CLARION – Along with a new person to fill the position, the Clarion County District Attorney’s Office will soon have a new location.
Commissioners Ted Tharan, Wayne Brosius and Ed Heasley Tuesday morning voted unanimously to execute a sales agreement with Jeffrey and Deborah Green to purchase a building along Liberty Street in Clarion to house the top county prosecutor and related services at a cost of $155,000.
The commissioners said the possibility of purchasing a new facility first arose when current district attorney Mark Aaron, who owns the building the county had been renting, announced his candidacy for Common Pleas Judge.
“We anticipated that this might happen late last year,” Tharan said Tuesday morning of the county’s need for a new DA’s office, explaining that the county had budgeted $500,000 for capital purchases should the need arise.
Due to the need for security and county stipulations governing the location of the building, county officials decided early on that it was better to own a building than to lease.
“We found it prudent and in the best interests of the county and its finances to purchase the building mainly because of the security [required] for that building,” Tharan said, noting that the county spent approximately $282,000 renting the current DA’s office over the last 20 years.
According to Tharan, the approximate 3,000-square-foot building — which currently houses a chiropractic practice near the current DA’s office — will have room to store all necessary county district attorney records, as well as serve as a headquarters for the Drug Task Force and county detectives.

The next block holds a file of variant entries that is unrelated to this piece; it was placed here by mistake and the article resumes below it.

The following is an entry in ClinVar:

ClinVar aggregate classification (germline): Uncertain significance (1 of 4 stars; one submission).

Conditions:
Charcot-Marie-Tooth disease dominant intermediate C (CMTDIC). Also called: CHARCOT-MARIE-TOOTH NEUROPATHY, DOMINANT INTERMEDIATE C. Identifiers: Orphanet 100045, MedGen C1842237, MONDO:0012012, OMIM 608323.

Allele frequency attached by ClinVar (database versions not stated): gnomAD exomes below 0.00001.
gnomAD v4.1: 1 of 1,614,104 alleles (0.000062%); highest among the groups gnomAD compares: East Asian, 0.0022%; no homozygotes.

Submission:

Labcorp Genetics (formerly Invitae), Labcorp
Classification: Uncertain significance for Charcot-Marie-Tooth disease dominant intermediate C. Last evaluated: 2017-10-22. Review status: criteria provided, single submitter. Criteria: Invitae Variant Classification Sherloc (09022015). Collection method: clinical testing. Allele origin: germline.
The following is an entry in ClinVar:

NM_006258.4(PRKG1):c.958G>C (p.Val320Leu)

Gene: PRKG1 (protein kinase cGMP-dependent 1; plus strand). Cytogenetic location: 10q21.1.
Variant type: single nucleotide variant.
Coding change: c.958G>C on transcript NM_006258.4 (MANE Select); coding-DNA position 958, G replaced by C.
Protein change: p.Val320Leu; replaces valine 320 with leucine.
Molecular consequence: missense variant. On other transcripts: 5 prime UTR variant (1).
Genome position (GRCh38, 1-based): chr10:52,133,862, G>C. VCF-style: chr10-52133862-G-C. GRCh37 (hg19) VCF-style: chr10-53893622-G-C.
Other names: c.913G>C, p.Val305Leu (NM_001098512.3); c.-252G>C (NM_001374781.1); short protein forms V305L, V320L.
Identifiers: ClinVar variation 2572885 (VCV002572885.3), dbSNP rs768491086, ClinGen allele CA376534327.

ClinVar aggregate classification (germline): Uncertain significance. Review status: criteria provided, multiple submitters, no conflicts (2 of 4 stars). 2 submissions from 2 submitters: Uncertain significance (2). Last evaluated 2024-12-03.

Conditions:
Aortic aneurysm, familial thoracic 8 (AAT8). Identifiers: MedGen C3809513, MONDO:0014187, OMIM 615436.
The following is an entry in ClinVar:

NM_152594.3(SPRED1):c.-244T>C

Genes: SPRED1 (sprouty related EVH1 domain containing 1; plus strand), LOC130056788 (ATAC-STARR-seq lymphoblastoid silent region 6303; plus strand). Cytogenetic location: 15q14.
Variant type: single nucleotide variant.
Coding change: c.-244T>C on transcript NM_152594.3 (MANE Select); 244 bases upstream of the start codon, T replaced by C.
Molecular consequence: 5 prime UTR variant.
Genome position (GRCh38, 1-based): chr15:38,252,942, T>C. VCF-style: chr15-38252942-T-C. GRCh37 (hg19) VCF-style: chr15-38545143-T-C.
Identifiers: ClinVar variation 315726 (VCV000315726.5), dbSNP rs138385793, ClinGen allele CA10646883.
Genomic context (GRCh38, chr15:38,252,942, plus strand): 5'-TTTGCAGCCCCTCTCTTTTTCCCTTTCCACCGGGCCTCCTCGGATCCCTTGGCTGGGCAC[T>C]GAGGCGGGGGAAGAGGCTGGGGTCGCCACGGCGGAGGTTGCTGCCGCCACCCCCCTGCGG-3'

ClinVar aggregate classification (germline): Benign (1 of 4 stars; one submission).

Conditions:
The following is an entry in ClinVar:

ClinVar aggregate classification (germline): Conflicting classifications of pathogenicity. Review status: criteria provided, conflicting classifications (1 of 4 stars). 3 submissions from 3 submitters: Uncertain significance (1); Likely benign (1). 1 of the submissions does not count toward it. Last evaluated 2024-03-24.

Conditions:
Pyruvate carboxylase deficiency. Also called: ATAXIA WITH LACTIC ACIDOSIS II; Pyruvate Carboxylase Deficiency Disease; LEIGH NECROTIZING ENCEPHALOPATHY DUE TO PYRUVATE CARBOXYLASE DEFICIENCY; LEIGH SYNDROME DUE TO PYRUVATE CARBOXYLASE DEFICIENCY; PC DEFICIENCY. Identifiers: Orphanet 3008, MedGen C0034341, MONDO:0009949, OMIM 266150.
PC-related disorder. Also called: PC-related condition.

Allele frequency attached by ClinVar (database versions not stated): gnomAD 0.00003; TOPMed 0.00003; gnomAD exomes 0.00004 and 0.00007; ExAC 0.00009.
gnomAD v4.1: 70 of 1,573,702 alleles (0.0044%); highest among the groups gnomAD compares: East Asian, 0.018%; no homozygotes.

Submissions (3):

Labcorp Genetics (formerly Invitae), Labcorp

“Structurally, the building is in good condition,” Tharan said. He noted that since the structure is already ADA accessible, divided into office space, and has central air and new windows, minimal rehabilitation work will be necessary.
“This building wasn’t even on our radar until September,” He continued, explaining that Jeffrey Green reached out to the county about purchasing the building before it was even put on the market. “Everything fell into place.”
Despite the building’s good condition, Tharan said it will cost the county $20,000 in addition to the sale price to move the DA’s office to its new location — wherever that would have been. This includes running fiber optic lines to the new building, and installing security cameras inside and out, a door lock system, and cameras and speakers at every door.
“There’s a lot of stuff that goes into moving the DA’s office into any building,” Tharan said.
With its current office lease slated to end Dec. 31, Tharan said the county is on the “fast track” to occupying the new DA space, and expects to close on the building no later than Oct. 15.
“He [Aaron] has treated us more than fair over the last 20 years, [but] time moves on and he has chosen to do something else with his building,” he said, noting that the office is only being moved out of necessity. “These are just the cards that were dealt to us.”
• The commissioners awarded $5,000 grants from the Marcellus Legacy Fund to the Redbank Valley Trail Association (RVTA) and the Rimersburg VFW.
Designated to be used for the development or upkeep of recreational spots, parks or green spaces, the commissioners said the Marcellus money will be used by the RVTA to help repair a portion of the Redbank Valley Trail that was washed out by the July flooding. The VFW will use the grant for repairs to its veterans park and museum.
• A contract with Ashley Urik to be the post conviction relief attorney for the Public Defender’s office was approved at a cost of $1,000 per month.
Brosius noted that the position was previously held by area attorney Sara Seidle, who is expected to take the position of Clarion County Common Pleas Judge in January.
• The resignation of Bryan Howard from the Board of Assessment Appeals was accepted effective Sept. 11.
Sal Mazzocchi was appointed to fill the vacant position on the board effective Sept. 17.